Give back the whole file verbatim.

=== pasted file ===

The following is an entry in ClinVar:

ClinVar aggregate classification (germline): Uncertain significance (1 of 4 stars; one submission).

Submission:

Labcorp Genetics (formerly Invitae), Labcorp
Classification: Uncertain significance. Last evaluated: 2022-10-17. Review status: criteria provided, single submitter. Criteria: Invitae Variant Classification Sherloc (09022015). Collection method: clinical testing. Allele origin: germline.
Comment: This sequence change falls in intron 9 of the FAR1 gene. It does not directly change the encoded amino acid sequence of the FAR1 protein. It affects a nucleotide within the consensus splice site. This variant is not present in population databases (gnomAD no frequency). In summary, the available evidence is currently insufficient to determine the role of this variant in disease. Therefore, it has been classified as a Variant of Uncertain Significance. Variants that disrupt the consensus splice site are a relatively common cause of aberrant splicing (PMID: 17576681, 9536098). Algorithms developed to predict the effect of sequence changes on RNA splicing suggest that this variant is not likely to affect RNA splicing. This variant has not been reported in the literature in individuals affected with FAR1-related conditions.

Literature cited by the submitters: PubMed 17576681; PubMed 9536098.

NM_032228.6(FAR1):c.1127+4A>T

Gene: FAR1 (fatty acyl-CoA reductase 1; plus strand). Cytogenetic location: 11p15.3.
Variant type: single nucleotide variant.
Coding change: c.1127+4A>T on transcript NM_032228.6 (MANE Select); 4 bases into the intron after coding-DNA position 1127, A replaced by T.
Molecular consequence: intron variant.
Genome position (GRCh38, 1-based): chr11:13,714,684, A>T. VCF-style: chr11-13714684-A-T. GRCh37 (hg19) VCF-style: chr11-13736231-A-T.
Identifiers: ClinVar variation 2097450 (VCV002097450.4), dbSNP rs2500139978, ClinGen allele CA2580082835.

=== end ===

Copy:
The following is an entry in ClinVar:

ClinVar aggregate classification (germline): Uncertain significance (1 of 4 stars; one submission).

Submission:

Labcorp Genetics (formerly Invitae), Labcorp
Classification: Uncertain significance. Last evaluated: 2022-10-17. Review status: criteria provided, single submitter. Criteria: Invitae Variant Classification Sherloc (09022015). Collection method: clinical testing. Allele origin: germline.
Comment: This sequence change falls in intron 9 of the FAR1 gene. It does not directly change the encoded amino acid sequence of the FAR1 protein. It affects a nucleotide within the consensus splice site. This variant is not present in population databases (gnomAD no frequency). In summary, the available evidence is currently insufficient to determine the role of this variant in disease. Therefore, it has been classified as a Variant of Uncertain Significance. Variants that disrupt the consensus splice site are a relatively common cause of aberrant splicing (PMID: 17576681, 9536098). Algorithms developed to predict the effect of sequence changes on RNA splicing suggest that this variant is not likely to affect RNA splicing. This variant has not been reported in the literature in individuals affected with FAR1-related conditions.

Literature cited by the submitters: PubMed 17576681; PubMed 9536098.

NM_032228.6(FAR1):c.1127+4A>T

Gene: FAR1 (fatty acyl-CoA reductase 1; plus strand). Cytogenetic location: 11p15.3.
Variant type: single nucleotide variant.
Coding change: c.1127+4A>T on transcript NM_032228.6 (MANE Select); 4 bases into the intron after coding-DNA position 1127, A replaced by T.
Molecular consequence: intron variant.
Genome position (GRCh38, 1-based): chr11:13,714,684, A>T. VCF-style: chr11-13714684-A-T. GRCh37 (hg19) VCF-style: chr11-13736231-A-T.
Identifiers: ClinVar variation 2097450 (VCV002097450.4), dbSNP rs2500139978, ClinGen allele CA2580082835.